During their growth phase, plants of the Mallow family not only need plenty of water, but also lots of nutrients. Between spring and fall, it is best to give the plants liquid fertilizer once a week during watering. Without a regular dose of nutrients, Rose Mallow will only form a small number of buds. There is no need to fertilize the plant during its winter resting period. You can start to gradually to fertilize it more in spring.
Young plants should be repotted in fresh soil each spring. Long shoots can be shortened prior to this. Older, larger Chinese hibiscus plants should be repotted every two to three years.
By pruning your Hibiscus regularly, you can encourage it to grow more branches and produce more flowers. You should slightly shorten the previous year’s shoots in spring so that young plants have nice, bushy growth. After a few years, when flowering gradually declines or the lower branches become very bare, it is advisable to prune the plant harder in spring. Shorten the shoots by about a half and thin out the plant as a whole. After a hard rejuvenation prune like this, the plant will generally not flower, but Hibiscus rosa-sinensis hybrids develop all the better for it the following year. Dead flowers should be removed on a regular basis.
You’ll need a bit of patience if you want to train your Rose Mallow to grow as a standard, because it takes several years for it to fully develop this growth habit. The side branches need to be removed when the plants are young. Once the strongest main stem has reached the desired height, cut off the top to stimulate sprouting of the buds underneath. From the uppermost side branch, which develops, the trunk extension is then pulled with the help of a rod. Shorten the remaining side branches regularly so that a nice compact crown can form.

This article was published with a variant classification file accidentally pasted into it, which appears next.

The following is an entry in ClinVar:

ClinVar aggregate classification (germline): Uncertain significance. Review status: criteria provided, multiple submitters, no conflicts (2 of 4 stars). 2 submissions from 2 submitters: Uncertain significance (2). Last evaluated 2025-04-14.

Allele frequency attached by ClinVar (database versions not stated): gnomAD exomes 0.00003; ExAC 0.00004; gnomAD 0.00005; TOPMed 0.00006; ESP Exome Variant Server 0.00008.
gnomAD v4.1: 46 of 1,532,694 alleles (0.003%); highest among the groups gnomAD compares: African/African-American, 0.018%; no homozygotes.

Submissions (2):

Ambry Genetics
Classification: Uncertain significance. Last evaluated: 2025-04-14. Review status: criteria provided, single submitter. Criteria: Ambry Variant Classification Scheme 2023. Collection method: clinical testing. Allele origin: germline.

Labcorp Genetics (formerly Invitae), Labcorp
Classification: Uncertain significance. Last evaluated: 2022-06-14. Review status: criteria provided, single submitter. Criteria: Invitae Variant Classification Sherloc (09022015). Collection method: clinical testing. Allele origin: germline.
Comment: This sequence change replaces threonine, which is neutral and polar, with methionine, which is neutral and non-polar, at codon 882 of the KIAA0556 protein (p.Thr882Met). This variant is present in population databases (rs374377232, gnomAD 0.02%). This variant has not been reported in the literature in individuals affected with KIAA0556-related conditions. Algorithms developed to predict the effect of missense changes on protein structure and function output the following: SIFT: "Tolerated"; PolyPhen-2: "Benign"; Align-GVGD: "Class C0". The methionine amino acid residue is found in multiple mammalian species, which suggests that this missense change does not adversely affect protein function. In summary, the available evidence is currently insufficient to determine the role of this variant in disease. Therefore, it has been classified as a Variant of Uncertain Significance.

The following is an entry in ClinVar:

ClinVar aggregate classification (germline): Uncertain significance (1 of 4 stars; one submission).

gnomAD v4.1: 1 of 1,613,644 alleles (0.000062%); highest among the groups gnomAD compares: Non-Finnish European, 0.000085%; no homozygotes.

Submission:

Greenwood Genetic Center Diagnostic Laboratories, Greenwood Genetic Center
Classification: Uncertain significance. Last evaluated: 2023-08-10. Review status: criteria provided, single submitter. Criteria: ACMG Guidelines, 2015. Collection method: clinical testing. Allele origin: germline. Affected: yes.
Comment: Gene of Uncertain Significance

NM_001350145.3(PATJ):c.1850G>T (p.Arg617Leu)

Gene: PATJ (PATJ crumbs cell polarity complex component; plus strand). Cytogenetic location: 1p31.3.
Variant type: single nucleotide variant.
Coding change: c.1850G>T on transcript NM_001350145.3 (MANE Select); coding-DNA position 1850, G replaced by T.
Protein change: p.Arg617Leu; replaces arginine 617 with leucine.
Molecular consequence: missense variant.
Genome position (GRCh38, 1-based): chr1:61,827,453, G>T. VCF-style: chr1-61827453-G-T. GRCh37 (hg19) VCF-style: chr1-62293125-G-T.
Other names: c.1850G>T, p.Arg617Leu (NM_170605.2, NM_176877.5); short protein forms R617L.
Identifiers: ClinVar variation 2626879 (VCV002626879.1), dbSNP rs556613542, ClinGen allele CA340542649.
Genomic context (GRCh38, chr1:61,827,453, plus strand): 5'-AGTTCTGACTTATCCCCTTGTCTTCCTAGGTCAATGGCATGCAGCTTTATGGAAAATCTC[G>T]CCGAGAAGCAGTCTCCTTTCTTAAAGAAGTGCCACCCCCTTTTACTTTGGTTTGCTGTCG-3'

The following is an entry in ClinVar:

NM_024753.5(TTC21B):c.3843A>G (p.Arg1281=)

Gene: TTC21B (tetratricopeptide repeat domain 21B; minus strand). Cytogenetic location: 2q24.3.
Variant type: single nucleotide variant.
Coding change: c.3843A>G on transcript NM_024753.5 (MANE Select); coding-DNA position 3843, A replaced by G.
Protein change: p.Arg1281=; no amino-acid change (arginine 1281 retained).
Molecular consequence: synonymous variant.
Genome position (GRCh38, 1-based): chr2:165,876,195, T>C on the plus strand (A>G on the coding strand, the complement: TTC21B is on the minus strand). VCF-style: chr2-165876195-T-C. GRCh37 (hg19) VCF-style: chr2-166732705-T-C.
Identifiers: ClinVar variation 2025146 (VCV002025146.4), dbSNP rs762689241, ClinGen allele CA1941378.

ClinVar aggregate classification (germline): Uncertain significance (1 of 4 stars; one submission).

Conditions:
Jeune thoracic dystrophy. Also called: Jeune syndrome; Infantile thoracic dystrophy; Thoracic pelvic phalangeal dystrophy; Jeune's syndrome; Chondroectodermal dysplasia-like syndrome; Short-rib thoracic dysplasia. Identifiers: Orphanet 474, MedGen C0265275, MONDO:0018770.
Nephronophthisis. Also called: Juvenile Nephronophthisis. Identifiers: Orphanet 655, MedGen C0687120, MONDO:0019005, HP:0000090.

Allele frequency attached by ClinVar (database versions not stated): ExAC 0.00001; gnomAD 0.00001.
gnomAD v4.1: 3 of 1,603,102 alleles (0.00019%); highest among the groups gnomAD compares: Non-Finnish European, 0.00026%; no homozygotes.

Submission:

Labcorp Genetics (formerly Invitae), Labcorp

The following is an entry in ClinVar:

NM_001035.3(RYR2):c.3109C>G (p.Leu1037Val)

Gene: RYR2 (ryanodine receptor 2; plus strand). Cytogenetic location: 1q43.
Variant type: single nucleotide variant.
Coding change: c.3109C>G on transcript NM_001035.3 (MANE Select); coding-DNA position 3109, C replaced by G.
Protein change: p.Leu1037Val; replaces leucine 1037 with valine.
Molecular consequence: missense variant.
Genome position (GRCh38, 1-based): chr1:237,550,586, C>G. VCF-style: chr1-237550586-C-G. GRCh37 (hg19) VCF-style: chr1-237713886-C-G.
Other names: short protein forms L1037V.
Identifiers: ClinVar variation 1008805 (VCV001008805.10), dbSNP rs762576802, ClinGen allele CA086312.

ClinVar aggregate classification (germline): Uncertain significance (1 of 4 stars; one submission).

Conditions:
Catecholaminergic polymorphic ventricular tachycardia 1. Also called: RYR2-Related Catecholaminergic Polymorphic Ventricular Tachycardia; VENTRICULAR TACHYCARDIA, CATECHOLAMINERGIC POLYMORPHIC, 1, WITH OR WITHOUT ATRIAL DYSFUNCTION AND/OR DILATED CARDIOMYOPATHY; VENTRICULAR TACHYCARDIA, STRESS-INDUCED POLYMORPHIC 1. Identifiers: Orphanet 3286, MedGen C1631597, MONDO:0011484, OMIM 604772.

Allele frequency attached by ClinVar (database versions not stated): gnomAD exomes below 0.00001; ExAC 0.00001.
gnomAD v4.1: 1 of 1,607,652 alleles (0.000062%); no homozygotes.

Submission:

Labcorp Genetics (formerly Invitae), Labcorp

Chinese Hibiscus is not hardy. To overwinter Hibiscus, move it into winter quarters in good time with temperatures between 61 and 65 degrees Fahrenheit, for example a moderately warm conservatory. It is advisable to do this as soon as nighttime temperatures drop below 54 degrees Fahrenheit. Check the flowering shrubs for pests before bringing them inside and remove any dead or wilted parts of the plant. In any case, winter quarters should be bright and slightly humid. It is perfectly normal for the shrub to drop a few leaves during the overwintering period. Water the plants sparingly during this time: the colder the room, the less often you need to use your watering can. From around March, you can put the potted plants in a brighter and warmer spot, give them more water and ventilate the room more often. You can put Hibiscus rosa-sinensis hybrids outdoors once the last late frost has passed. However, they should not be put in the blazing sun right away: to avoid sunburn, allow the plants to gradually get used to the new light conditions before moving them outside.
There is a vast range of Hibiscus rosa-sinensis varieties. The single-flowered varieties have proven to be slightly more robust. Here is a small selection:
- ‘Apollo’ adorns itself with two-tone yellow and red flowers.
- ‘Bridal Veil’ develops pristine white, crimped flowers.
- ‘Cooperi’ has relatively small red flowers. Its leaves are quite narrow, heavily blotched white with pink to red speckles. This variety is slightly more demanding than the species itself in terms of temperature and humidity.
- ‘Hula Girl’ develops large yellow flowers with a red center.
- The flowers of ‘Fiesta’ have an intense yellow-orange glow with a pink eye.
- ‘The President’ develops large flowers with a soft violet pink color.
There are several ways to successfully propagate Hibiscus. It is best to propagate Chinese Hibiscus in spring or summer from semi-hardwood tip or stem cuttings. The cuttings take root in standard potting soil at a ground temperature of 72 degrees Fahrenheit.
Dry, heated air can lead to infestations of spider mites and aphids. Newly acquired plants are notorious for bud drop. This can be caused by changing conditions or the root ball drying out. So make sure the plant has a light, airy location and sufficient water.